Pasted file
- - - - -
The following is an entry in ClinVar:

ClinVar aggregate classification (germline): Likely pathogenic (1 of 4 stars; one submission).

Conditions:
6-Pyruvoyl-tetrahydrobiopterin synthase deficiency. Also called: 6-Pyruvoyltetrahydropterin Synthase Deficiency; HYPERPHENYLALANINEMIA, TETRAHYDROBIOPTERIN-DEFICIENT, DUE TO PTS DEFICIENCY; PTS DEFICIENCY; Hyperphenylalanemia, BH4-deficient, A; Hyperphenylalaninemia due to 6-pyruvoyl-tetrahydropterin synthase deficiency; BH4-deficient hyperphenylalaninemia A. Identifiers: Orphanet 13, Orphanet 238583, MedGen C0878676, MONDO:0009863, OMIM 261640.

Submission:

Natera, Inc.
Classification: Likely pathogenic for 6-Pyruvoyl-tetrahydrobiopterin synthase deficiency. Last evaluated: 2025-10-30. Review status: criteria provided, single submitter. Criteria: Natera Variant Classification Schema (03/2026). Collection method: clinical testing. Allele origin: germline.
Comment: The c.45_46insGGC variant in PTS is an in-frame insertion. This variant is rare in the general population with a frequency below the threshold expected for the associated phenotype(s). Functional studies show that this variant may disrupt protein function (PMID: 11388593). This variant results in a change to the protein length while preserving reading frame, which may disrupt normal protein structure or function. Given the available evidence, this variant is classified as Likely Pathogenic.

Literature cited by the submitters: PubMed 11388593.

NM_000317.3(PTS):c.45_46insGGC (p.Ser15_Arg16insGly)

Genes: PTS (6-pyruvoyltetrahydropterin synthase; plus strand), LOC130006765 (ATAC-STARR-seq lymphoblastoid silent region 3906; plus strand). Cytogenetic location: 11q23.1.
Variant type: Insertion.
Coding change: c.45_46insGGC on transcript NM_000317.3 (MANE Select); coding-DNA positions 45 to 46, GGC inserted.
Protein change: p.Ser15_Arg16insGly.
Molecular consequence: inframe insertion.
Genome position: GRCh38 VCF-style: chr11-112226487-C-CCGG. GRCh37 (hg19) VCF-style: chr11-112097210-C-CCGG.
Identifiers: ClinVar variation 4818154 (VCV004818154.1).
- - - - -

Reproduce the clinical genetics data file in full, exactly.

The following is an entry in ClinVar:

ClinVar aggregate classification (germline): Likely pathogenic (1 of 4 stars; one submission).

Conditions:
6-Pyruvoyl-tetrahydrobiopterin synthase deficiency. Also called: 6-Pyruvoyltetrahydropterin Synthase Deficiency; HYPERPHENYLALANINEMIA, TETRAHYDROBIOPTERIN-DEFICIENT, DUE TO PTS DEFICIENCY; PTS DEFICIENCY; Hyperphenylalanemia, BH4-deficient, A; Hyperphenylalaninemia due to 6-pyruvoyl-tetrahydropterin synthase deficiency; BH4-deficient hyperphenylalaninemia A. Identifiers: Orphanet 13, Orphanet 238583, MedGen C0878676, MONDO:0009863, OMIM 261640.

Submission:

Natera, Inc.
Classification: Likely pathogenic for 6-Pyruvoyl-tetrahydrobiopterin synthase deficiency. Last evaluated: 2025-10-30. Review status: criteria provided, single submitter. Criteria: Natera Variant Classification Schema (03/2026). Collection method: clinical testing. Allele origin: germline.
Comment: The c.45_46insGGC variant in PTS is an in-frame insertion. This variant is rare in the general population with a frequency below the threshold expected for the associated phenotype(s). Functional studies show that this variant may disrupt protein function (PMID: 11388593). This variant results in a change to the protein length while preserving reading frame, which may disrupt normal protein structure or function. Given the available evidence, this variant is classified as Likely Pathogenic.

Literature cited by the submitters: PubMed 11388593.

NM_000317.3(PTS):c.45_46insGGC (p.Ser15_Arg16insGly)

Genes: PTS (6-pyruvoyltetrahydropterin synthase; plus strand), LOC130006765 (ATAC-STARR-seq lymphoblastoid silent region 3906; plus strand). Cytogenetic location: 11q23.1.
Variant type: Insertion.
Coding change: c.45_46insGGC on transcript NM_000317.3 (MANE Select); coding-DNA positions 45 to 46, GGC inserted.
Protein change: p.Ser15_Arg16insGly.
Molecular consequence: inframe insertion.
Genome position: GRCh38 VCF-style: chr11-112226487-C-CCGG. GRCh37 (hg19) VCF-style: chr11-112097210-C-CCGG.
Identifiers: ClinVar variation 4818154 (VCV004818154.1).